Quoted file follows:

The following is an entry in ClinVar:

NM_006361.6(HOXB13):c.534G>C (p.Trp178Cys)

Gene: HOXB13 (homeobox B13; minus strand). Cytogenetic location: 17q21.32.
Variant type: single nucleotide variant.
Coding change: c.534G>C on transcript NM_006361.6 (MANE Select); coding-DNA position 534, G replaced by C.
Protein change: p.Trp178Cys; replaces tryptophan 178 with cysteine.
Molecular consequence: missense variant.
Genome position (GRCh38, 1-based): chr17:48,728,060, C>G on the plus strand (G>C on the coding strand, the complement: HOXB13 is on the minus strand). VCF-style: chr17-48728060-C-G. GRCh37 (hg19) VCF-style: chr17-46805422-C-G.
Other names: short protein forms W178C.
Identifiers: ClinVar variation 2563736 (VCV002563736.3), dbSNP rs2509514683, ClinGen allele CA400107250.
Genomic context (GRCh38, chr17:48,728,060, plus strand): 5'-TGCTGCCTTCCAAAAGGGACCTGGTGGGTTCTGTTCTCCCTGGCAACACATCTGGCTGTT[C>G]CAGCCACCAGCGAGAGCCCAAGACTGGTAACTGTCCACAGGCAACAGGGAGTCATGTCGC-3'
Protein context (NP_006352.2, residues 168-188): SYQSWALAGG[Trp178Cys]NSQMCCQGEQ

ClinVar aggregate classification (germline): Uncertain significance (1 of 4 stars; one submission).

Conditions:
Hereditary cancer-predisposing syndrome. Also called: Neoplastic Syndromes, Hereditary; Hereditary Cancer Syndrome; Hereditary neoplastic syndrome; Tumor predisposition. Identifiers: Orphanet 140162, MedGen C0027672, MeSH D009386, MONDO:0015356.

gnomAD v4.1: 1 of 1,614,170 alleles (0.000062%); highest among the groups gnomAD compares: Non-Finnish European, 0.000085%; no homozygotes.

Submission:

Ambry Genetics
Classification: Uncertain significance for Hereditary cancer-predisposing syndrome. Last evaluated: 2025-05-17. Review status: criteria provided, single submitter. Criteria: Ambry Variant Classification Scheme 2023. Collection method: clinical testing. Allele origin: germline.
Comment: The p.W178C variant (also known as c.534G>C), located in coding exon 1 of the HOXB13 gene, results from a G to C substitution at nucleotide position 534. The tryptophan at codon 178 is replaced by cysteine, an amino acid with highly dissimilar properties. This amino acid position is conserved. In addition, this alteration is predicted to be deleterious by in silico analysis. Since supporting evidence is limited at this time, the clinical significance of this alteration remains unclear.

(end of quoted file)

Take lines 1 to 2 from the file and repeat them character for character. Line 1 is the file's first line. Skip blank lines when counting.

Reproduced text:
The following is an entry in ClinVar:

NM_006361.6(HOXB13):c.534G>C (p.Trp178Cys)